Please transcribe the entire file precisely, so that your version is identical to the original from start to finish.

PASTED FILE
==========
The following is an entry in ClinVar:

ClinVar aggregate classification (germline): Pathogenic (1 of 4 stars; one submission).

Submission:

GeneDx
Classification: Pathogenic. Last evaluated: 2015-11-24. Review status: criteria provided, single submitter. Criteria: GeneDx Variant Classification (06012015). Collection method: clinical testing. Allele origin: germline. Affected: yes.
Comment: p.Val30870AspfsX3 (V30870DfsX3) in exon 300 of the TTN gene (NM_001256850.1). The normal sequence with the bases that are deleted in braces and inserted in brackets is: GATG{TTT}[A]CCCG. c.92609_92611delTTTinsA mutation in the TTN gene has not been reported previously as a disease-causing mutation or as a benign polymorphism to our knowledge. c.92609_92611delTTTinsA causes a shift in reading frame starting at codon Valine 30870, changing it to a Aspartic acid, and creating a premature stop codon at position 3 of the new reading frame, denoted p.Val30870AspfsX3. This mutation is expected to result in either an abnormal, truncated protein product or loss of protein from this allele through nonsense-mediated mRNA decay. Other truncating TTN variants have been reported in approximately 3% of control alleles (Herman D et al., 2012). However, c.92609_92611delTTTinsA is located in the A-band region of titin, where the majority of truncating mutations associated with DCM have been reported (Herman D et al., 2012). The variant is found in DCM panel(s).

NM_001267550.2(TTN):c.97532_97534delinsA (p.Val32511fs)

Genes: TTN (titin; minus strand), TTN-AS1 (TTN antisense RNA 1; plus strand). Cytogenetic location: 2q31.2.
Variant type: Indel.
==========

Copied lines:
The following is an entry in ClinVar:

ClinVar aggregate classification (germline): Pathogenic (1 of 4 stars; one submission).

Submission:

GeneDx
Classification: Pathogenic. Last evaluated: 2015-11-24. Review status: criteria provided, single submitter. Criteria: GeneDx Variant Classification (06012015). Collection method: clinical testing. Allele origin: germline. Affected: yes.
Comment: p.Val30870AspfsX3 (V30870DfsX3) in exon 300 of the TTN gene (NM_001256850.1). The normal sequence with the bases that are deleted in braces and inserted in brackets is: GATG{TTT}[A]CCCG. c.92609_92611delTTTinsA mutation in the TTN gene has not been reported previously as a disease-causing mutation or as a benign polymorphism to our knowledge. c.92609_92611delTTTinsA causes a shift in reading frame starting at codon Valine 30870, changing it to a Aspartic acid, and creating a premature stop codon at position 3 of the new reading frame, denoted p.Val30870AspfsX3. This mutation is expected to result in either an abnormal, truncated protein product or loss of protein from this allele through nonsense-mediated mRNA decay. Other truncating TTN variants have been reported in approximately 3% of control alleles (Herman D et al., 2012). However, c.92609_92611delTTTinsA is located in the A-band region of titin, where the majority of truncating mutations associated with DCM have been reported (Herman D et al., 2012). The variant is found in DCM panel(s).

NM_001267550.2(TTN):c.97532_97534delinsA (p.Val32511fs)

Genes: TTN (titin; minus strand), TTN-AS1 (TTN antisense RNA 1; plus strand). Cytogenetic location: 2q31.2.
Variant type: Indel.